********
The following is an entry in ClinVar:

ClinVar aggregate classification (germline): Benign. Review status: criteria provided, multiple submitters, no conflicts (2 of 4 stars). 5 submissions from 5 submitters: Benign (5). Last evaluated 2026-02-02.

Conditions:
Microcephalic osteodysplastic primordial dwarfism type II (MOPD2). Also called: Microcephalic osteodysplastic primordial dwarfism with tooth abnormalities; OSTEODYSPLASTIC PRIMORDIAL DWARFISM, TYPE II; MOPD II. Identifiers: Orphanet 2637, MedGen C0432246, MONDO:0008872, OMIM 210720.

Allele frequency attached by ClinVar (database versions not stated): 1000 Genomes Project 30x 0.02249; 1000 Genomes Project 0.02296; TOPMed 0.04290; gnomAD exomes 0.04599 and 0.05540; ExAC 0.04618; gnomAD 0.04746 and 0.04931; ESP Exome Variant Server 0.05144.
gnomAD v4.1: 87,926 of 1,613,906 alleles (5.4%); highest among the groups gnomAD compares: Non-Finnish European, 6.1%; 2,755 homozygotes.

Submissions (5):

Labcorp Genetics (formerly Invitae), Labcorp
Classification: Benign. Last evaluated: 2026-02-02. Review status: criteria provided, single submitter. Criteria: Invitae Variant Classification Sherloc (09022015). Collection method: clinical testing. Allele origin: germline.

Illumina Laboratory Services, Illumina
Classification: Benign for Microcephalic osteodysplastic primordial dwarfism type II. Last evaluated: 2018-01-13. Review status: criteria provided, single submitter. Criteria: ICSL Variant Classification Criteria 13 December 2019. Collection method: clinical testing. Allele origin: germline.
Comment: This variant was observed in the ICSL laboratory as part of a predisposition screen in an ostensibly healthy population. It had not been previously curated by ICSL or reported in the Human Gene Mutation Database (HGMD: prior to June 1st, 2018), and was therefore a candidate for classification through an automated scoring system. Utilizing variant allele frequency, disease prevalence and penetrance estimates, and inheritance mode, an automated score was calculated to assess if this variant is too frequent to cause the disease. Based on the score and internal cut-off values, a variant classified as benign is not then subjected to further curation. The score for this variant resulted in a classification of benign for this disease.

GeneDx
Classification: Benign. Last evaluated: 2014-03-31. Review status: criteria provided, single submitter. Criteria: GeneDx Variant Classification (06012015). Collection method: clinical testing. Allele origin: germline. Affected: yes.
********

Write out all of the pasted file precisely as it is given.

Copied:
The following is an entry in ClinVar:

ClinVar aggregate classification (germline): Benign. Review status: criteria provided, multiple submitters, no conflicts (2 of 4 stars). 5 submissions from 5 submitters: Benign (5). Last evaluated 2026-02-02.

Conditions:
Microcephalic osteodysplastic primordial dwarfism type II (MOPD2). Also called: Microcephalic osteodysplastic primordial dwarfism with tooth abnormalities; OSTEODYSPLASTIC PRIMORDIAL DWARFISM, TYPE II; MOPD II. Identifiers: Orphanet 2637, MedGen C0432246, MONDO:0008872, OMIM 210720.

Allele frequency attached by ClinVar (database versions not stated): 1000 Genomes Project 30x 0.02249; 1000 Genomes Project 0.02296; TOPMed 0.04290; gnomAD exomes 0.04599 and 0.05540; ExAC 0.04618; gnomAD 0.04746 and 0.04931; ESP Exome Variant Server 0.05144.
gnomAD v4.1: 87,926 of 1,613,906 alleles (5.4%); highest among the groups gnomAD compares: Non-Finnish European, 6.1%; 2,755 homozygotes.

Submissions (5):

Labcorp Genetics (formerly Invitae), Labcorp
Classification: Benign. Last evaluated: 2026-02-02. Review status: criteria provided, single submitter. Criteria: Invitae Variant Classification Sherloc (09022015). Collection method: clinical testing. Allele origin: germline.

Illumina Laboratory Services, Illumina
Classification: Benign for Microcephalic osteodysplastic primordial dwarfism type II. Last evaluated: 2018-01-13. Review status: criteria provided, single submitter. Criteria: ICSL Variant Classification Criteria 13 December 2019. Collection method: clinical testing. Allele origin: germline.
Comment: This variant was observed in the ICSL laboratory as part of a predisposition screen in an ostensibly healthy population. It had not been previously curated by ICSL or reported in the Human Gene Mutation Database (HGMD: prior to June 1st, 2018), and was therefore a candidate for classification through an automated scoring system. Utilizing variant allele frequency, disease prevalence and penetrance estimates, and inheritance mode, an automated score was calculated to assess if this variant is too frequent to cause the disease. Based on the score and internal cut-off values, a variant classified as benign is not then subjected to further curation. The score for this variant resulted in a classification of benign for this disease.

GeneDx
Classification: Benign. Last evaluated: 2014-03-31. Review status: criteria provided, single submitter. Criteria: GeneDx Variant Classification (06012015). Collection method: clinical testing. Allele origin: germline. Affected: yes.